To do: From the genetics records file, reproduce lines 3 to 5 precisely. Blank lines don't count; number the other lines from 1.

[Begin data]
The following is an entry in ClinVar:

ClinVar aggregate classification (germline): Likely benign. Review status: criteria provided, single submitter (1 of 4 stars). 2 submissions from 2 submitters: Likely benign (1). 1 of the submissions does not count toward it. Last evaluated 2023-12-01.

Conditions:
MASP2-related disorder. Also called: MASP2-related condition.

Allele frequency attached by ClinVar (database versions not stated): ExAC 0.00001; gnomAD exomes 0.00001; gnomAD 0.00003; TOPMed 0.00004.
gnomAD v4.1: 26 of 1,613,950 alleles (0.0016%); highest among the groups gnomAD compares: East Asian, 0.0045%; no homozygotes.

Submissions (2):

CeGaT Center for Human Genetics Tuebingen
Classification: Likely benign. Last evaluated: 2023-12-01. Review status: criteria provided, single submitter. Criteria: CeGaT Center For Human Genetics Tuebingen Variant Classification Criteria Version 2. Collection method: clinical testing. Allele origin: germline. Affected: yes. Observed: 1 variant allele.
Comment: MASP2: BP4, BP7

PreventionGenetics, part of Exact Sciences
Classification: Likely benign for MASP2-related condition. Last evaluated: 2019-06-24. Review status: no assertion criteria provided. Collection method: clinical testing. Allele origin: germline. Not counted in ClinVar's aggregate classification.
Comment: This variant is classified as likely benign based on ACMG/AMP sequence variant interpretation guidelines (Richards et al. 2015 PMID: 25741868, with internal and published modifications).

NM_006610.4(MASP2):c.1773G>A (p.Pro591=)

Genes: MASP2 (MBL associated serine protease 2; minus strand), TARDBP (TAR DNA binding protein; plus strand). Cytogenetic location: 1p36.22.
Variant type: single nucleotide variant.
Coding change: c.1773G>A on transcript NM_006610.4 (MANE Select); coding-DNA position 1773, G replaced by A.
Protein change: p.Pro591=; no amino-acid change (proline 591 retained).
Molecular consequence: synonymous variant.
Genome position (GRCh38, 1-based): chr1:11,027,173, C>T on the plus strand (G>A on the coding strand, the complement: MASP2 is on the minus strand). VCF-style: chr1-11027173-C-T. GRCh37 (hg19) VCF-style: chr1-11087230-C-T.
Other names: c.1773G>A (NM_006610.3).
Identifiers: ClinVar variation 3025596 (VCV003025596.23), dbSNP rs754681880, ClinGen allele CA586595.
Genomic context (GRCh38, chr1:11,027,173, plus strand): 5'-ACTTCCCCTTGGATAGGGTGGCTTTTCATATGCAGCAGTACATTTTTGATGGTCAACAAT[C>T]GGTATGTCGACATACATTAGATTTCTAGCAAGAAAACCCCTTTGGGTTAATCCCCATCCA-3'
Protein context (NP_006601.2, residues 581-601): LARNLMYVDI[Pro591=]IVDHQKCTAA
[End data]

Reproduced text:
Conditions:
MASP2-related disorder. Also called: MASP2-related condition.

Allele frequency attached by ClinVar (database versions not stated): ExAC 0.00001; gnomAD exomes 0.00001; gnomAD 0.00003; TOPMed 0.00004.